Statue of First Nations WWI Hero unveiled

Detail of the statue unveiled to commemorate Company Sergeant-Major Francis Pegahmagabow’s contribution to the Canadian Armed Forces.

Detail of the statue unveiled to commemorate Company Sergeant-Major Francis Pegahmagabow’s contribution to the Canadian Armed Forces. Photo by MCpl Precious Carandang

Capt Jonathan Link, 4th Canadian Division Public Affairs ~

One hundred years after earning his first of three medals in the Great War, a life-sized bronze statue of Company Sergeant-Major (CSM) Francis Pegahmagabow was un-veiled at a ceremony in Parry Sound, Ontario, on June 21st, 2016, National Aboriginal Day.

The event, attended by Lieutenant-General Marquis Hainse, Commander of the Canadian Army, representatives of the Government, First Nations, the Canadian Military as well as other dignitaries, honoured the incredible life of CSM Pegahmagabow both on and off the battlefields of France and Flanders.

“Company Sergeant-Major (CSM) Francis Pegahmagabow is one among many indigenous people who chose to proudly serve their country. I was delighted to attend the unveiling and recognize such an important military and historical figure,” said LGen Hainse in a prepared statement for National Aboriginal Day.

The monument was commissioned by the Ontario Native Education Counselling Association, which raised half of the $169,000 needed to realize it. The remaining half was provided by the Department of Canadian Heritage.

Standing approximately three metres or 10 feet tall, the monument depicts CSM Pegahmagabow in his wartime uniform with an eagle above and a caribou at his side. The eagle represents the connection to the Creator while the caribou represents the Pegahmagabow family clan.

“He stands for something more than just who he was,” said Tyler Fauvelle the Sudbury-based sculptor of the statue, noting CSM Pegahmagabow’s life as a warrior in peace and war. “His fight, both here for Native rights and on the Western Front, resonates with all Canadians.”

It is difficult to overstate CSM Pegahmagabow’s accomplishments. When war broke out in 1914, Pegahmagabow, then a 24-year-old orphaned member of the Wasauksing First Nation, joined the Army to do his part to defend Canada.  Four months later, he found himself in the trenches where he became a scout, messenger and a sniper of unequalled skill. During the course of the war, CSM Pegahmagabow was gassed, wounded twice requiring hospitalization and won the Military Medal three times for bravery in the face of the enemy.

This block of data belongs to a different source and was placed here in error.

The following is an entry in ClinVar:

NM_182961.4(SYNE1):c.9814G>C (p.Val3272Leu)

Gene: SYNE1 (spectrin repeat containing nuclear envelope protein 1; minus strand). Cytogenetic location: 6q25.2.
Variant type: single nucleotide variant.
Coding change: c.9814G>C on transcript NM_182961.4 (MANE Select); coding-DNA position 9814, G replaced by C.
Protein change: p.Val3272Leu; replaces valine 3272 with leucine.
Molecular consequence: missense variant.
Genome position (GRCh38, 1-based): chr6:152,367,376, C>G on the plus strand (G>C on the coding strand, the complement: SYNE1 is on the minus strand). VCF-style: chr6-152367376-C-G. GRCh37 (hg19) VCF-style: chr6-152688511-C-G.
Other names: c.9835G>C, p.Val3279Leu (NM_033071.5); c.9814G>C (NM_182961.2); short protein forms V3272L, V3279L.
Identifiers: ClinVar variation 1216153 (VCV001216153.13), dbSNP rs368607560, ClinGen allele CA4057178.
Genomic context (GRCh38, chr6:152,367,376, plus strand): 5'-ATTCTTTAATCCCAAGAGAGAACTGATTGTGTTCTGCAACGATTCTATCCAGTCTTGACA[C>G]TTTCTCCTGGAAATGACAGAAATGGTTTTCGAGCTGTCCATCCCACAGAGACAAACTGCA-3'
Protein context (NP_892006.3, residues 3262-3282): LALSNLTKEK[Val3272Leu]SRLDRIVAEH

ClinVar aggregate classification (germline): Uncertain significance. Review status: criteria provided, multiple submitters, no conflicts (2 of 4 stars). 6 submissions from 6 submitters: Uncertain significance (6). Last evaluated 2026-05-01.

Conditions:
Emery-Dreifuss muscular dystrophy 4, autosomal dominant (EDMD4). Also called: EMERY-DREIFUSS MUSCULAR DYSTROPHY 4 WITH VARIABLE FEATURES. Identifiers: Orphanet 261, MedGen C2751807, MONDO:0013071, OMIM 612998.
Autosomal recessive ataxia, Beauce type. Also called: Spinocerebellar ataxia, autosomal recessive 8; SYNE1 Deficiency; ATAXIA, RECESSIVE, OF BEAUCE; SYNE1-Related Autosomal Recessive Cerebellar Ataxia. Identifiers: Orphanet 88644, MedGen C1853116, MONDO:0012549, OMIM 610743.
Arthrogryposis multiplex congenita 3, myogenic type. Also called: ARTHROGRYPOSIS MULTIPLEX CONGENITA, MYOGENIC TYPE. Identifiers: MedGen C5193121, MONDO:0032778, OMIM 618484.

Although he was hailed as a great Canadian hero during the Great War, when it was over, CSM Pegahmagabow’s struggles did not end. Upon returning from the war where their skills were treated with great respect and Aboriginal members enjoyed the comradery of their peers, Aboriginal veterans found that they returned to a Canada that had not changed with respect to the treatment of their culture.

“It’s disheartening that the equality of the battlefield left so quickly. It was taken from him,” said Fauvelle. “But that experience gave him the strength and the courage to fight for Native rights for the rest of his life – and his starting call has brought us to where we are today.”

CSM Pegahmagabow is the most decorated Aboriginal soldier in Canadian history and is still today the 11th most effective sniper of all time. For a quarter century however, CSM Pegahmagabow was the deadliest sniper alive, achieving 378 confirmed kills. In addition to many noted acts of bravery during the Great War, he is also credited with capturing over 300 prisoners.

After the war, he remained active in Canada’s Militia, eventually becoming Company Sergeant Major. He twice served as Chief of Wasauksing First Nation and pushed the Native rights movement forward until his death in 1952.

“[The Statue] represents a positive and long overdue recognition,” said Dr. Brian McInnes, great grandson of CSM Pegahmagabow, Assistant Professor of Education at the University of Minnesota-Duluth and the writer of Sounding Thunder: The Stories of Francis Pegahmagabow. “I’d like to think this is a part of the truth and reconciliation process but we don’t know that it is yet. Will this just be a statue or will meaningful and measured action go with this act? That is the hope.”

CSM Francis Pegahmagabow is buried in a military marked grave on Parry Island, Ontario.  His medals honouring his personal achievements are on display at the Canadian War Museum in Ottawa.

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